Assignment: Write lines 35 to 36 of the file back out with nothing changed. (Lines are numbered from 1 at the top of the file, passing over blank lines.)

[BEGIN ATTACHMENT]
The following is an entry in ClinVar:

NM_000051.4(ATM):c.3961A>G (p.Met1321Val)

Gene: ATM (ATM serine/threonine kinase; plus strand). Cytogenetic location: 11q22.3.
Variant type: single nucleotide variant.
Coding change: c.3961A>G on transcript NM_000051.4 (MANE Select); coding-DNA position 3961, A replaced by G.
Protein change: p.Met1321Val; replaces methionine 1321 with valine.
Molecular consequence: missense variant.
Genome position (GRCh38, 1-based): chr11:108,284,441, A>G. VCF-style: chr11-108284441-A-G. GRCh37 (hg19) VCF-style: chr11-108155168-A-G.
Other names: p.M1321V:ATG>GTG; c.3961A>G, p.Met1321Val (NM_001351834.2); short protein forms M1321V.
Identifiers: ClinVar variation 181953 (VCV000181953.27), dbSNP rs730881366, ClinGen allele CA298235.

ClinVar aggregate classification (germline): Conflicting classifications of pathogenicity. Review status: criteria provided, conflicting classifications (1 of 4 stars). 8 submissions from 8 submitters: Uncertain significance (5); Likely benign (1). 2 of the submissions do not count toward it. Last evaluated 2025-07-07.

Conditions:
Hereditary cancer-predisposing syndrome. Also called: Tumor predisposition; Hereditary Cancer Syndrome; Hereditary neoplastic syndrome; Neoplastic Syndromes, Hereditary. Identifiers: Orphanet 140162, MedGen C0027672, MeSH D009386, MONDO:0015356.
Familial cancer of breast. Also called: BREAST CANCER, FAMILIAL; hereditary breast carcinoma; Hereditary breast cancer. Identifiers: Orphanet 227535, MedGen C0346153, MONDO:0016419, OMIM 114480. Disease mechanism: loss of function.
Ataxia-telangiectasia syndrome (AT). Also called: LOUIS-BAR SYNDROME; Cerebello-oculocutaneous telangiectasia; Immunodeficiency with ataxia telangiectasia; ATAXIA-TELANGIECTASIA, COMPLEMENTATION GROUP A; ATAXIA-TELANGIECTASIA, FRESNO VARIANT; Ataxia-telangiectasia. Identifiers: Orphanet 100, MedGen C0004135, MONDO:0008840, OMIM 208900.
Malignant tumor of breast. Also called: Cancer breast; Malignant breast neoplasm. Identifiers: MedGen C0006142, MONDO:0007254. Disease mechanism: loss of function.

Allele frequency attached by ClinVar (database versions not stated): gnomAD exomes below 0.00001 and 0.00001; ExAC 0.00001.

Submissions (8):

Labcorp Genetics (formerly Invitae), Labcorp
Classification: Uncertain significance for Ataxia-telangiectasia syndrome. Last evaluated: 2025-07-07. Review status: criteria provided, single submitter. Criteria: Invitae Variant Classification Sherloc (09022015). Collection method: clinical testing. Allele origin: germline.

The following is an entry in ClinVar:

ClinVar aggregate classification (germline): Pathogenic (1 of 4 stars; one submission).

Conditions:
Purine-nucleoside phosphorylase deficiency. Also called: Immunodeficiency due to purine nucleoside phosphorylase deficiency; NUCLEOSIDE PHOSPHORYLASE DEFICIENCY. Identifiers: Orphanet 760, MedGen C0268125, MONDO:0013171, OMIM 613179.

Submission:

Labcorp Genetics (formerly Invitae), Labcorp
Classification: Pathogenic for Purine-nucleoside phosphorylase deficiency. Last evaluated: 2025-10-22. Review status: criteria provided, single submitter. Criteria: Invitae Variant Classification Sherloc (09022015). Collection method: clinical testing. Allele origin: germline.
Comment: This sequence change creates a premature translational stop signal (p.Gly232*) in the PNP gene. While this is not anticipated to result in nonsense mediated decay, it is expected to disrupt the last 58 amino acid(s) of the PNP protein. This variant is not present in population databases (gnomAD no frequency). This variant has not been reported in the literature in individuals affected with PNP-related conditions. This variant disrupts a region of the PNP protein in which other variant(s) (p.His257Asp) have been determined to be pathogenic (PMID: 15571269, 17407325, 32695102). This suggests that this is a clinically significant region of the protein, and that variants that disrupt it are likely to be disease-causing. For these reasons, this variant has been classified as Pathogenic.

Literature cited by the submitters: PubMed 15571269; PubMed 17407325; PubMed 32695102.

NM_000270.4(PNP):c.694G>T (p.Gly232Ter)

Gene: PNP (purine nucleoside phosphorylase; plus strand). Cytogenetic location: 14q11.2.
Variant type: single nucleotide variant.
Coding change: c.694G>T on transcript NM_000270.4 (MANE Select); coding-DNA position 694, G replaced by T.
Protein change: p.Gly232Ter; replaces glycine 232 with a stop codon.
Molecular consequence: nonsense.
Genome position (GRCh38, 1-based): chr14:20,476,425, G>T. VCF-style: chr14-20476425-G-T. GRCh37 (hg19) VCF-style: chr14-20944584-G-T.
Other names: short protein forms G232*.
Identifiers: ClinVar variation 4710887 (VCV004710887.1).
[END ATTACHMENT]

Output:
Molecular consequence: nonsense.
Genome position (GRCh38, 1-based): chr14:20,476,425, G>T. VCF-style: chr14-20476425-G-T. GRCh37 (hg19) VCF-style: chr14-20944584-G-T.